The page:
The one who would smile in healthy foods that she’d cook for the meal he would bring home from a hard day’s work. The one who would say, “I want it inside,” and he would keep giving her his seed until they bake three, and watch them grow, into a world unknown, but carry their memories when they both perish. The one would encourage his voice to speak through the screens to enlighten the masses all the observations he couldn’t say in corporate America because, in this game, it’s about survival, a game he’s becoming better at playing each day, as the temptations keep chipping away at his higher walk.

The one who loves and adores him for his cracked teeth, his cracked skin, his cracked smile. Those cracks in the concrete from where he grew. The past he runs from but also what makes him unique. He cracks jokes when he was fat because that’s what fat kids do—he makes fun of himself first so other kids have no arsenal—a preemptive strike.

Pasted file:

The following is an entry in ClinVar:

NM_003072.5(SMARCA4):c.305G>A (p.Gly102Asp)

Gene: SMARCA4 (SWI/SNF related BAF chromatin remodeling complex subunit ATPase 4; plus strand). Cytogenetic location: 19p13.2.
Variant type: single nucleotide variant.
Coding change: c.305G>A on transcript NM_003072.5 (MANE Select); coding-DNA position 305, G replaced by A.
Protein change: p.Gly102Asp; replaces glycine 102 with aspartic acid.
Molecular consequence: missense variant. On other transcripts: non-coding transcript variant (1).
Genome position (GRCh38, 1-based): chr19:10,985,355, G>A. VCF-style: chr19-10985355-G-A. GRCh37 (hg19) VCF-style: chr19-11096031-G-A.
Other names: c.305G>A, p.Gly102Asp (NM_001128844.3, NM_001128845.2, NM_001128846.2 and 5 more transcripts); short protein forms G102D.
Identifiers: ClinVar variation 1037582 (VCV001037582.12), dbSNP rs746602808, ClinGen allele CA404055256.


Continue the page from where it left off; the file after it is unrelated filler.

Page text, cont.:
He is amazing.

Strong. Steady. Hungry.

He has already risen above so many hurdles–the stigma of being a Black man growing up in Southside Chicago who got his MBA and now lives in a penthouse in the heart of silicon valley is no easy feat. He explains how currency and cryptocurrency works. He has a book on surviving the game as an African American man.

It didn’t work out. He knew she was hiding something. She was still in love with Branson. He couldn’t wait for her while she’s waiting for him. He had waited in another lifetime. He had gotten his heart broken by a girl whom ultimately had chosen the other guy. He will never be someone else’s “filler.” Never again.

If she had tact like Branson, she would have told him to take his time, be chill, and he would have naturally gravitated towards her.

But she didn’t.

A few days later, she had left him a voicemail letting him know that she was going to hold out for another man.  He stopped answering her calls afterwards. He wasn’t interested in being her friend.

She couldn’t blame him.

She wanted him to trust his instincts.

Because they were right.